My point is that traditional gatekeepers are still in place -- even though the process has become more open and, importantly, more public. Jennifer Howard's in-depth piece about Shakespeare Quarterly last month in the Chronicle of Higher Education makes this, and other, good points.

The Times also notes that peer review, although the Rosetta Stone of the tenure and promotion process, is deeply flawed. I concur. There are numerous examples one could cite of plagiarism, or poor practice, that seem to slip right through the peer review process. Add to this the fact that many, if not most, journals are famous for vetting processes that are as slow as Cream of Wheat going down the kitchen drain. Graduate assistants and faculty editors who lose track of manuscripts; readers who are given six months to complete the review and have to be pushed to complete it anyway; and the capacious use of "revise and resubmit" rather than bluntly saying the article is poor and needs to be completely rewritten -- all of these things and more are acknowledged problems with the academic publishing process that make many people reluctant to send work to journals.

Another outcome of cumbersome journal review mechanisms that many, if not most, scholars in the humanities and social sciences think are flawed, is that readers often receive manuscripts that are in horrible shape. Graduate students and young scholars are often counseled to send work out for review to -- well, to put it bluntly, get free advice from top people in the field, and to get their work "in the pipeline" in hopes that a journal will commit to it at an early stage. This is particularly true of dissertations and dissertation chapters. Dissertations are not, or are very rarely, books; and dissertation chapters are not articles. And yet, they are often sent out to readers as if they were, and the privacy of the process -- while it doesn't seem to stop readers from hemming and hawing and recommending that it be "revised and resubmitted" -- discourages the authors from being embarrassed about sending out work that isn't ready for review yet.

So I see what the Shakespeare Quarterly is doing as an important step in reforming the process. Even if other humanities and social science journals do not care for the experiment as it was conducted, they need to find some way to move towards the following reforms:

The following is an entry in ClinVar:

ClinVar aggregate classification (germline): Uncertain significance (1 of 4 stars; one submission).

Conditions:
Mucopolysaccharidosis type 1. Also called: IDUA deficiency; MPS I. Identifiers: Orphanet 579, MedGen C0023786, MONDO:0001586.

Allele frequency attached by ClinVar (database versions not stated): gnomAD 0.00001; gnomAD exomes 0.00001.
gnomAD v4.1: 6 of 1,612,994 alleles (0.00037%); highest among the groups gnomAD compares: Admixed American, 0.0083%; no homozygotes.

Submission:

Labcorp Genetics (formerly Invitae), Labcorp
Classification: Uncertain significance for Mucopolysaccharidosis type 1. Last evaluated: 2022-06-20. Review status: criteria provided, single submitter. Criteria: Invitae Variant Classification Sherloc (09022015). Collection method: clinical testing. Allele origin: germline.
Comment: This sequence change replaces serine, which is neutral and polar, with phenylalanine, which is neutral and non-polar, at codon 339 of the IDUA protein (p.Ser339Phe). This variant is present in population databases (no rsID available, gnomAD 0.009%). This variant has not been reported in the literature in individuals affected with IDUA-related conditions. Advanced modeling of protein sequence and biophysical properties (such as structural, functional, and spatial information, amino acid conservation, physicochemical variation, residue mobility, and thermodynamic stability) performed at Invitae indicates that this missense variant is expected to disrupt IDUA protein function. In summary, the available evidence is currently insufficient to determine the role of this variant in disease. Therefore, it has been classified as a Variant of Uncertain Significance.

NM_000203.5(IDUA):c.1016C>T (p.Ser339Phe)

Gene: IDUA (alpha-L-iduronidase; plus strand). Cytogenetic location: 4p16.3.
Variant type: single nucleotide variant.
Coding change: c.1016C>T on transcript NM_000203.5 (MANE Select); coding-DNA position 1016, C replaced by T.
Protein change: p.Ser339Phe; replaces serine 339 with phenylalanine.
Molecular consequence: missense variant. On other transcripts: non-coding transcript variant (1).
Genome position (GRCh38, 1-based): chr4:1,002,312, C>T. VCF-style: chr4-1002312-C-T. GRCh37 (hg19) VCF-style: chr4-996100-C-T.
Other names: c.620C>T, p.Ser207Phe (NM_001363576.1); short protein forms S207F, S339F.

The period of time from submission to acceptance or rejection, should be dramatically shortened. Eight weeks is really sufficient; and actually, for many of us, looking at our calendar might mean spotting a free day for doing the review that is even sooner. Reviewers should be held to this date, and the date should be conveyed to the author.

Eliminate revise and resubmit. There should be two categories: accept and reject. One can give cogent reasons for rejecting a piece that do not prevent it from being revised and submitted elsewhere. One could recommend accepting an article pending revision of even serious flaws because it makes a real contribution that is as yet unrealized.

Journals should not accept articles they are not ready to put into production in the next year. Having a piece fully accepted and then delaying publication for a year to eighteen months is idiotic, and a drag on the system. It means that the value of article for the bean counters (those who are "counting" publications for merit raises, tenure, promotion) is often greater than the value of he article to scholars, or at least those scholars in the field who ought to be reading it. If it is worth reading, it is worth reading now.

All journals should begin enhancing their web presence immediately. Paper journals, at least in the humanities and social sciences, will eventually be dead -- you know it, I know it, and it is just a matter of time. Cuts in library budgets are damaging journals, but the problem is larger than that. Newspapers who spend around 80% of their gross revenue actually getting the newspaper-as-object to the reader, and I suspect this is true for journals as well. And what happens to those objects? I belong to three professional associations (two history, one interdisciplinary) who, between them, send me twelve journals a year. I just weighed the pile of journals pictured at the top of this post, and now know that 13.8 pounds of extremely good quality paper comes into my house on an annual basis in the form of journals, paper that is even more expensive because it has to be printed, transformed into a book-thing and mailed. Within the next twelve months, these high-quality and very aesthetic objects, sadly, will end up in the recycling bin, because who wants to accumulate over a foot a year of journals when they are searchable and readable on line? And when much of the material in them is not in one's field?

As an example, I would pay the same American Historical Association dues to not get a paper copy of the American Historical Review. This is not because the AHR isn't good, although there are entire issues that pass filled with beautifully researched and written articles that are so tangential to my work that I can't prioritize them in an already over-taxed reading life. But even if I did read them cover to cover, it is ecologically unsound and an utter waste of the organization's money. I have adapted to doing a significant portion of my professional reading on line and really, I wish they would use my dues some other way, like lobbying state legislatures to restore cuts in higher education and hire faculty full-time. The AHR might even consider paying the people who they engage to do peer review so they would do it in a timely manner.